Vector Fabrics Introduces Pareon for Multicore Software Optimization

by Michael Stal on Jun 09, 2012 |

The Dutch company Vector Fabrics recently introduced its tool called Pareon. According to the company’s  press release, the tool allows to optimize applications for multicore systems.

While multicore systems have become widely available even in mobile devices, it is inherently hard to leverage their multicore capabilities within software applications. In addition, writing multicore code is tedious and error-prone, as the MIT lectures by Prof. Saman Amarasinghe and Dr. Rodric Rabbah show.

To ease the burden, Pareon’s toolset comprises tools such as

  • An analysis tool that  tries to detect threading bugs, and,
  • a hardware modelling engine that prevents developers from introducing performance bottlenecks or slowdowns.

Pareon uses the following process to optimize multicore software:

1. Insight: Pareon thoroughly analyzes and runs the program on a model of the multicore hardware, and then presents intuitive program visualizations that give the developer keen insight into the program’s execution, internal dependencies, and memory behaviour. This allows developers to focus on memory bottlenecks and compute bottlenecks right from the start.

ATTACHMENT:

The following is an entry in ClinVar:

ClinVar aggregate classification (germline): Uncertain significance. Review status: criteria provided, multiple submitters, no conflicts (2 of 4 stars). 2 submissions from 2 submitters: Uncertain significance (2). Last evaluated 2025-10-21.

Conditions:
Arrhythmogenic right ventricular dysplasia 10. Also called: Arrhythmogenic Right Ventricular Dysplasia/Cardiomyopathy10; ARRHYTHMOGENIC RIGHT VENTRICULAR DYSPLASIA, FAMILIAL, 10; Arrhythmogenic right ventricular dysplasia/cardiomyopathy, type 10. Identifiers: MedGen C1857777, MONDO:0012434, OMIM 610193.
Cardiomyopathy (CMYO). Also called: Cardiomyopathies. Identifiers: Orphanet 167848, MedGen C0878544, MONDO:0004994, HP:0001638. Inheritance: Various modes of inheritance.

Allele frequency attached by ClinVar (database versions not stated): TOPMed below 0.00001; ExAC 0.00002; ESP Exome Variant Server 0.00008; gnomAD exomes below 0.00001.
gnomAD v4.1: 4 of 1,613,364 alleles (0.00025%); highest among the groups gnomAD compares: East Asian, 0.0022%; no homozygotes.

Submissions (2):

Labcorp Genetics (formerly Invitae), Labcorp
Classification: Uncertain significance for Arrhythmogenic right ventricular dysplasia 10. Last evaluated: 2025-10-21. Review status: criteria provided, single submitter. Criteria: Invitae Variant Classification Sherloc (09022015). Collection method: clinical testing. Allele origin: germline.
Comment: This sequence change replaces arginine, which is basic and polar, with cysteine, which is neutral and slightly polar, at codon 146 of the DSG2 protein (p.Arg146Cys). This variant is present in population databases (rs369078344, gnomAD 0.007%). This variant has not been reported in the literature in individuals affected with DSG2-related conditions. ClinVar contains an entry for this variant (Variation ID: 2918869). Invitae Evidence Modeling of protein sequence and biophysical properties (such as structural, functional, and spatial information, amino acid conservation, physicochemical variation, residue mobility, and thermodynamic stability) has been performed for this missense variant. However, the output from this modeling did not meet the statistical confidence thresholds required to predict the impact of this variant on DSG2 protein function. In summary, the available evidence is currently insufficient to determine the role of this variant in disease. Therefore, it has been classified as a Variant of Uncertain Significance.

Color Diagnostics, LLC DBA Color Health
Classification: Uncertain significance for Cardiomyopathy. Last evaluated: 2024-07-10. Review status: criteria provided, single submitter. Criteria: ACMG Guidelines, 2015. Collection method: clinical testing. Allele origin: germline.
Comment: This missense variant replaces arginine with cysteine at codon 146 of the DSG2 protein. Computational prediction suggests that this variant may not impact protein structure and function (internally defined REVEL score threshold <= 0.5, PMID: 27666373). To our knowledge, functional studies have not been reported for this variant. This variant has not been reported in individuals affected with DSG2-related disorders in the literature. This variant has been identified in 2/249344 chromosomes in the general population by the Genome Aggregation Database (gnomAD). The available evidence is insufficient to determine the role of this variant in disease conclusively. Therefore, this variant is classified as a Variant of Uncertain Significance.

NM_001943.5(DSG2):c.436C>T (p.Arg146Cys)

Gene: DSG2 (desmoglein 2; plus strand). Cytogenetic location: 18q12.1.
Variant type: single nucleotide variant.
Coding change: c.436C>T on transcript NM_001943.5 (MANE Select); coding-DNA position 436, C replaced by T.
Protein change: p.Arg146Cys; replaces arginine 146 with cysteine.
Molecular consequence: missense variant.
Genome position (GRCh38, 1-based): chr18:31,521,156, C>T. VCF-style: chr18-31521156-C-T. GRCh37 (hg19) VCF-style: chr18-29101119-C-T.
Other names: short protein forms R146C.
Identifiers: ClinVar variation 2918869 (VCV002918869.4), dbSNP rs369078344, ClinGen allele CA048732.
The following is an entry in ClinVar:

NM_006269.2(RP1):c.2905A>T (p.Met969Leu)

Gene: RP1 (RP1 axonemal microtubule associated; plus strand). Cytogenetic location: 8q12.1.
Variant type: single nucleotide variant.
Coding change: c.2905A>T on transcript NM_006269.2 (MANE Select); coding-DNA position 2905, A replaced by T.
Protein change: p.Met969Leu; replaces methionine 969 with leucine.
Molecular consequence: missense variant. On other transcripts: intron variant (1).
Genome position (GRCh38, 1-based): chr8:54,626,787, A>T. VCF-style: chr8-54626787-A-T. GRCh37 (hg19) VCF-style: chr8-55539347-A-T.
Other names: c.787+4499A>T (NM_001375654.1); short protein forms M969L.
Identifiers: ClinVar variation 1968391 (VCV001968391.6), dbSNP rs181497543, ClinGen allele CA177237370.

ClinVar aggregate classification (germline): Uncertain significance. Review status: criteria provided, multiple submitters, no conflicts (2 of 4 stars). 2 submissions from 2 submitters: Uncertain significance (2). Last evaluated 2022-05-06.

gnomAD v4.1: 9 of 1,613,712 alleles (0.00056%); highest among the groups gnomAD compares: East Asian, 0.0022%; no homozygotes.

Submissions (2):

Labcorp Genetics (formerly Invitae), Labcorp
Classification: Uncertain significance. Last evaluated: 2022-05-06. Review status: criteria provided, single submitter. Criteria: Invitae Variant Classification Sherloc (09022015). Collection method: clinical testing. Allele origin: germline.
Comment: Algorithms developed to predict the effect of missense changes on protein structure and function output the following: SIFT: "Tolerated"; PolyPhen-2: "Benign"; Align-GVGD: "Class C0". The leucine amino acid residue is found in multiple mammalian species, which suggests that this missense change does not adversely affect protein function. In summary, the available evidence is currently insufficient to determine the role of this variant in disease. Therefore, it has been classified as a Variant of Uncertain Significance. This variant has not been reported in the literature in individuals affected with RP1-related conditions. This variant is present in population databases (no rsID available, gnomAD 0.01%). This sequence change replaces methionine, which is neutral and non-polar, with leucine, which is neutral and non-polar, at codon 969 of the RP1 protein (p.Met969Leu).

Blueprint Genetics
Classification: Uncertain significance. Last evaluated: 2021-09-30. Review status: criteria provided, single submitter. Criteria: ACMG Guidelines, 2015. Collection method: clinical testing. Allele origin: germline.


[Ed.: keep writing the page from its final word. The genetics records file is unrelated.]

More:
2. Investigate: Using a point-and-click interface, the developer quickly adds parallelism where it has the biggest impact on performance. Code constructs that prevent parallelism are quickly identified so that they can be removed. Pareon immediately shows the impact of the parallelization on program performance, taking into account the multiple processors, memory and cache bottlenecks, synchronization and communication and even thread scheduling overhead.
3. Implement: After selecting the best parallelization strategy in the investigation phase, Pareon outlines detailed and straightforward code refactoring steps that implement the parallel constructs. This keeps the developer in control of the parallel code while eliminating the risk of introducing hard-to-detect and correct bugs.

Engineers interested in trying out the tool and checking whether it can live up to its expectations might register at the product web site.

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